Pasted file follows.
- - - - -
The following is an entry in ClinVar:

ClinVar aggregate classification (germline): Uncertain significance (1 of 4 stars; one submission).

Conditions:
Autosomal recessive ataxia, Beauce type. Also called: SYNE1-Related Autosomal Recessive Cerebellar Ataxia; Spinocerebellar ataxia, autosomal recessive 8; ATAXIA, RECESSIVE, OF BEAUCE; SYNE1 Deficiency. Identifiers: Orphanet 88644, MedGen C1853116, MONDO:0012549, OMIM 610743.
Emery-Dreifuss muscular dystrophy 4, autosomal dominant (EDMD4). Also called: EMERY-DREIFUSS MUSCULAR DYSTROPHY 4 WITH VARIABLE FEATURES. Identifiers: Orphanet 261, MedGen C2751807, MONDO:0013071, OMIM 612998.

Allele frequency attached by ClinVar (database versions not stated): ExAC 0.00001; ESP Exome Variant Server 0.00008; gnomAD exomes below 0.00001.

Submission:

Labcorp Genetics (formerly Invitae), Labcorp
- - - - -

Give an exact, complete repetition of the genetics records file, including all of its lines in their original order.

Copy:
The following is an entry in ClinVar:

ClinVar aggregate classification (germline): Uncertain significance (1 of 4 stars; one submission).

Conditions:
Autosomal recessive ataxia, Beauce type. Also called: SYNE1-Related Autosomal Recessive Cerebellar Ataxia; Spinocerebellar ataxia, autosomal recessive 8; ATAXIA, RECESSIVE, OF BEAUCE; SYNE1 Deficiency. Identifiers: Orphanet 88644, MedGen C1853116, MONDO:0012549, OMIM 610743.
Emery-Dreifuss muscular dystrophy 4, autosomal dominant (EDMD4). Also called: EMERY-DREIFUSS MUSCULAR DYSTROPHY 4 WITH VARIABLE FEATURES. Identifiers: Orphanet 261, MedGen C2751807, MONDO:0013071, OMIM 612998.

Allele frequency attached by ClinVar (database versions not stated): ExAC 0.00001; ESP Exome Variant Server 0.00008; gnomAD exomes below 0.00001.

Submission:

Labcorp Genetics (formerly Invitae), Labcorp